“This is the place of my birth. We don’t know how to change” said Poeu-Sareon a community fisherman in his 50s during a community discussion with IPS. “We don’t want to move, we like to fish”.

But added, Chim Tek another senior member of the community: “(There is) not enough fish to make a living now. So people change to construction and go and work in construction (sites in Siep Reap city 12 kilometers away) or work in ships (transporting goods to Phnom Penh and back)”.

Though they live on water during the wet season, under a decree issued by the Governor, if they have lived there before 1979 they own the land underneath their houses and if the government want to take it for development they need to be financially compensated.

“(Because of ) increased population in the village, fish has got less and this leads to illegal fishing. So people want to change jobs” says Mao Sophea, a young fisherwoman who is about to marry a man from the mountains and move over there.

To regenerate fishing stocks there is ban on any fishing in the lake from August to October, but, this is ignored by commercial fishermen, who bribe officials to turn a blind eye, says Minh Bunly, field coordinator for the local NGO ‘Fishereies Action Coalition Team (FACT).

Chong Kneas is the closest Tonle Sap lake community to Siem Reap city which is facing a tourism boom due to its proximity to the world famous Angkor Wat Buddhist monuments. This community surrounds the ferry terminal, which is the major landing point for cargo, passengers and fuel bound for Siem Reap from Phnom Penh. Thus, its easy access to Siem Reap has resulted in many tour companies running boat cruises through the waters of the community for foreign tourist.

Locals complain that they have become subjects for photography (for foreign tourists) and they are not gaining anything from these tours because they have no capacity to provide any services or goods to the tourists.

“We sit and watch all these people with money going around” laments senior community member Sok Hour. “We can’t build big boats to take them, no money (for it), and we don’t make souvenirs”.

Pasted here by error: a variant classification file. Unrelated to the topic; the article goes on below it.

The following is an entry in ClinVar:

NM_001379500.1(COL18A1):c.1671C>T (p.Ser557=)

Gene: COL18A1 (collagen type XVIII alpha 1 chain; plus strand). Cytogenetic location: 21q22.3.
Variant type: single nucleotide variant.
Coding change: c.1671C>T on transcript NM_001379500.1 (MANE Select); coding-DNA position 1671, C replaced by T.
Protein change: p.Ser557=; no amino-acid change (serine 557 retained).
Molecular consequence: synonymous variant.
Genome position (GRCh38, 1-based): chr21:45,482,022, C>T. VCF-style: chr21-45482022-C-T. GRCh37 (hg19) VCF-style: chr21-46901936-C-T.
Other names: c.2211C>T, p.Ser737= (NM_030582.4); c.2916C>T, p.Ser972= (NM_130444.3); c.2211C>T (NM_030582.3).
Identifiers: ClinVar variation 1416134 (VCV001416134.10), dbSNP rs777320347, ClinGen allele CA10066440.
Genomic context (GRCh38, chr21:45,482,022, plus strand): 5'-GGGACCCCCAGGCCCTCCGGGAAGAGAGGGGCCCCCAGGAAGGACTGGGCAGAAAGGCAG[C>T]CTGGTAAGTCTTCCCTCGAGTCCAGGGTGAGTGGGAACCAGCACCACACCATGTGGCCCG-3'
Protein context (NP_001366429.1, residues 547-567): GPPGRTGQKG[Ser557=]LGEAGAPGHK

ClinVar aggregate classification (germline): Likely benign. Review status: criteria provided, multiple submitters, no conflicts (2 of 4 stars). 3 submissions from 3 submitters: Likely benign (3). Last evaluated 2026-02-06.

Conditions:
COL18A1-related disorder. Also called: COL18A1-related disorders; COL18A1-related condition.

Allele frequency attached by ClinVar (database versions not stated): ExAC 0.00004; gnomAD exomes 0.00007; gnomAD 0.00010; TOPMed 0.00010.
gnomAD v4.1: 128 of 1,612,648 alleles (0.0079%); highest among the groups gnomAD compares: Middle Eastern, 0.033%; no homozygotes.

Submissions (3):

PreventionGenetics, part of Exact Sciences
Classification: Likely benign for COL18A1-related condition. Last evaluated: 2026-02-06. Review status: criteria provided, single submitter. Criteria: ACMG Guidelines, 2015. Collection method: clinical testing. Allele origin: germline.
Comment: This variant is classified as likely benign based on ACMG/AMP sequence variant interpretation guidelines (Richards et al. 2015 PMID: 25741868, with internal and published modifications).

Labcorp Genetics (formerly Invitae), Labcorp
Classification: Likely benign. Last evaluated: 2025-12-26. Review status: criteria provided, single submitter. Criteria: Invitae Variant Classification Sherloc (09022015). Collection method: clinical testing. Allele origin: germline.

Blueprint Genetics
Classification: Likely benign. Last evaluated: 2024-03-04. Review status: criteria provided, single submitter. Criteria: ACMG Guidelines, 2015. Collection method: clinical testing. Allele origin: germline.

“We would like to set up a small business (to serve the tourists) but the banks will not give us money ” complains Doueng Tha, a young woman with an ambition to become a businesswoman. “They want to fist come and see your job and if you have license for land. They want us to put that in the bank to get small credit”.

Bunly believes that NGOs should play a role in helping the community build up livelihoods and raise awareness within the community of big businesses who come here to take over the resources, not to help the community.

“While there is a local fisheries management committee, it is the fisheries department officials who have the power to make decisions not the community” he added. “We see the answer to reducing poverty in giving more power to the local management committees .. and equip them with skills to better lobby the Governor’s and Fisheries Departments (to protect their resources)”.

(END)

Brunei: Life on the water’s just fine

Published in Asian Water Wire of IPS 2007

Right across the river just two minutes by spear-shaped speed boat is a marble floored three storey upmarket shopping complex manned by mainly Filipino shop assistants; and as you go further a field you pass through modern apartment blocks and bungalows with lush green gardens with all modern amenities, yet, most people living in the Brunei’s “water village” here known as Kampong Ayer are not willing to move to land accommodation, even when free housing is available from a generous government flushed with petro-dollars.

“For four hundred years from generation to generation we have lived here. This is our heritage, we own the houses and we will not let this community to die” said Mokti bin Salleh, headman of Kampong Ramoi, one of the village units which make up the historic Kampong Ayer community, where over 25,000 people live on houses built over water on stills.

The history of Kampong Ayer goes back to at least the 16th century where written documents have been found of an Italian traveller describing a village of 25,000 people living on water. This community for many centuries is believed to have been the centre of a thriving community of people who ruled much of the region trading in many goods.

Built on the part of the Brunei River which expands into a virtual lake at this point, Kampong Ayer is the world’s largest silted water village or perhaps more precisely a city – with 28 separate kampongs (village units) complete with schools, medical clinics, mosques, shops, petrol stations and markets. There are even waterborne police and fire services, as well as garbage collectors.

Speaking to IPS seated in his air conditioned living room of the wooden house built on top of the water and adorned with pictures of dignitaries who have visited his house, such as former South Africa President Nelson Mandela, Philippines President Gloria Arroyo and former Malaysian Prime Minister Mahatir Mohamed, Salleh said that he has 11 children and 30 grand children, some of whom now live on land. One of his sons even works with the Brunei Investment Agency in London. Yet, the aging headman believes that Kampong Ayer is not going to be deserted by the younger generation, and he is keen to build a museum here to educate them about its rich history, as well as encourage the government to build more modern housing in the river community.